Thursday, November 02, 2006

A Wave

Photo: Jamie Brisick

"Plunging breakers are the most impressive. Their principle characteristic is very rapid release of energy from a wave moving at high velocity. There is a sudden deficiency in water ahead of the wave which causes high velocity currents in the trough as the water rushes seaward to fill the cavity beneath the oncoming crest. When there is not enough water to complete the wave form, the water in the crest, attempting to complete it's orbit, is hurled ahead of its steep forward side and lands in the trough. This curling mass of falling water will often entrap air and then, as the upper part of the wave collapses, the air is compressed. When the compressed air finally bursts through the watery cap, a geyser of water is hurled into the air- sometimes over 50 feet."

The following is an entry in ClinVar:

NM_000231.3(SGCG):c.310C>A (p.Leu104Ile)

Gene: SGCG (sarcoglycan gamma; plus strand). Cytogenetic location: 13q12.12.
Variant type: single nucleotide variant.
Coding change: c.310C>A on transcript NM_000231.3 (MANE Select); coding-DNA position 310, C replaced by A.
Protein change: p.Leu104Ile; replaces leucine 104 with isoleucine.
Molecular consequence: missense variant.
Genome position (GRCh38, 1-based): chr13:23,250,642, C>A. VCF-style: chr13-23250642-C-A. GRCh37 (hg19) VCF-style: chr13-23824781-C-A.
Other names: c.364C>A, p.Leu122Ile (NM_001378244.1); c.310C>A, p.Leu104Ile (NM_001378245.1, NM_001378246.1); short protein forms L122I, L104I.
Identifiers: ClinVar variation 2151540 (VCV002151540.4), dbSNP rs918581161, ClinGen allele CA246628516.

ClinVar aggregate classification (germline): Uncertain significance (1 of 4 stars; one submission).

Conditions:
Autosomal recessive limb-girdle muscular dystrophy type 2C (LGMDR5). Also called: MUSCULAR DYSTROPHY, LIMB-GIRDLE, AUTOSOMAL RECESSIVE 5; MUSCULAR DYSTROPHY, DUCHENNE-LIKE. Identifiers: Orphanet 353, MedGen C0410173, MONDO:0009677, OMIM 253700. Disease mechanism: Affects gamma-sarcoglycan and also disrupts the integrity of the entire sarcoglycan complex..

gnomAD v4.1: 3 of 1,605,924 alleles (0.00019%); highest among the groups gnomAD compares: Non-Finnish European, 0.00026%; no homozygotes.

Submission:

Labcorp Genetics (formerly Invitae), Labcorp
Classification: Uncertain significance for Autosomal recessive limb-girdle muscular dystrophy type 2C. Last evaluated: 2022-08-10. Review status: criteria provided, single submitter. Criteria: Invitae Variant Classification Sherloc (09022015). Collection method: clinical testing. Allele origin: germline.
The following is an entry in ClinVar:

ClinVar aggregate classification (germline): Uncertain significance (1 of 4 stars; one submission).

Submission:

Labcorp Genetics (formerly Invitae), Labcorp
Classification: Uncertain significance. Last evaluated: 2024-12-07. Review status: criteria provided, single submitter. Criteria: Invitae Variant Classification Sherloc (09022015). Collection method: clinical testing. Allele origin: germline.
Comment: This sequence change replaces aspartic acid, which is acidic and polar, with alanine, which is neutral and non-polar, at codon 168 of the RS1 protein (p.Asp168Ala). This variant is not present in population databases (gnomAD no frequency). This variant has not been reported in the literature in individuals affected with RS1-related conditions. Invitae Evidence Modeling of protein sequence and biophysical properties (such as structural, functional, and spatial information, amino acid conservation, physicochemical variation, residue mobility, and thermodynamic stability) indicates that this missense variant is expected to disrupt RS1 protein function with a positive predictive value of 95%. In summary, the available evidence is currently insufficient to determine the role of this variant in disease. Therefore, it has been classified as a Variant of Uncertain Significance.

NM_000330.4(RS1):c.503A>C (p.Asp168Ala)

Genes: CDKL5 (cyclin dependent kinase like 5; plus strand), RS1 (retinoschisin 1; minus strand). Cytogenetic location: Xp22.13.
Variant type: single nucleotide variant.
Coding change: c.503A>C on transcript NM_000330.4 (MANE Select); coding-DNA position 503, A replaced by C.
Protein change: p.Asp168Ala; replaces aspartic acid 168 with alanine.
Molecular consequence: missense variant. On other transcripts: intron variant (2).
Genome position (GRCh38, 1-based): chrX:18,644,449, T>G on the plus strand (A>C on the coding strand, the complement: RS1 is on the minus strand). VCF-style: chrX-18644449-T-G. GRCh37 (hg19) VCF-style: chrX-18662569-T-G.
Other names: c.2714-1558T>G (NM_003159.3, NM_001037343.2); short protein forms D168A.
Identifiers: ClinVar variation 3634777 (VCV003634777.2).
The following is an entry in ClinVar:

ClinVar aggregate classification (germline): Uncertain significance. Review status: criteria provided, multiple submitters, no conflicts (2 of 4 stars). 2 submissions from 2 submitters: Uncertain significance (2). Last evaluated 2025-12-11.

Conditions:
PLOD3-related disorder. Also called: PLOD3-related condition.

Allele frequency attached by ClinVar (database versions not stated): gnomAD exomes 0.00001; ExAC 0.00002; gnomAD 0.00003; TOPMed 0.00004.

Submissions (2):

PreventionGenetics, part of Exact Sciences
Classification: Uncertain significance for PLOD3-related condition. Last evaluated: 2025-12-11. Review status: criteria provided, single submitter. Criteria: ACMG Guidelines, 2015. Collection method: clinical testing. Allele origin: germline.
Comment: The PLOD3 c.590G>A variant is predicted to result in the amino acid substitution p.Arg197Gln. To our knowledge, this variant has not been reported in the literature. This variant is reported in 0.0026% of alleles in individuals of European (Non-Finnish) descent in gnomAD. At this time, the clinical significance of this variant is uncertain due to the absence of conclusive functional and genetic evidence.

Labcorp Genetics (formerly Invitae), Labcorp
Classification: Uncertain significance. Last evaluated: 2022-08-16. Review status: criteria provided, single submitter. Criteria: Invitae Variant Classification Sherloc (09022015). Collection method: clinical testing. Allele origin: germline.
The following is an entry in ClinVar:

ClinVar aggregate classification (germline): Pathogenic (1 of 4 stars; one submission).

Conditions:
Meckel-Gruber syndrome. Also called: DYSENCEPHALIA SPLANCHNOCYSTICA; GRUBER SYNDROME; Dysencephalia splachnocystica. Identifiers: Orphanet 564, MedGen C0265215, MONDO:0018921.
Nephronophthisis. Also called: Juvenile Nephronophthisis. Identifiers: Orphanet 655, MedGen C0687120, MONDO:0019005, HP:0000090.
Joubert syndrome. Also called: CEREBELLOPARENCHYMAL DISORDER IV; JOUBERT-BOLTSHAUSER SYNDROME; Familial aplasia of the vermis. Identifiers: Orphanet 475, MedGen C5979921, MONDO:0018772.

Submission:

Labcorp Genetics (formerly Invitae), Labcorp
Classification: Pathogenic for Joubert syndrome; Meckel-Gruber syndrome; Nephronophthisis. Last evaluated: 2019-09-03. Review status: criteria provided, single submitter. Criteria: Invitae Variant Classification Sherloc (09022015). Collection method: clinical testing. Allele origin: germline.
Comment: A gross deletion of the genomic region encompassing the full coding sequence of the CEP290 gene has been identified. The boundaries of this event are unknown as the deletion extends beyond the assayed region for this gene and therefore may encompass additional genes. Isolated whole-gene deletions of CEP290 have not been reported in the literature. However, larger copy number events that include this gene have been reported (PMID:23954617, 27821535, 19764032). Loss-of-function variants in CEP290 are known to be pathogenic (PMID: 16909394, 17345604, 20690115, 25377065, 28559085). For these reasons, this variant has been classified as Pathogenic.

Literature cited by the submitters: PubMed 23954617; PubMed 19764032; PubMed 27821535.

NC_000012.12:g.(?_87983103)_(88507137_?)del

Willard Bascom, from 'Waves & Beaches: The Dynamics of the Ocean Surface' 1964

No plunging breakers for me this week, but we went and hiked the Devil's Canyon trail in Angeles Crest so I am content.

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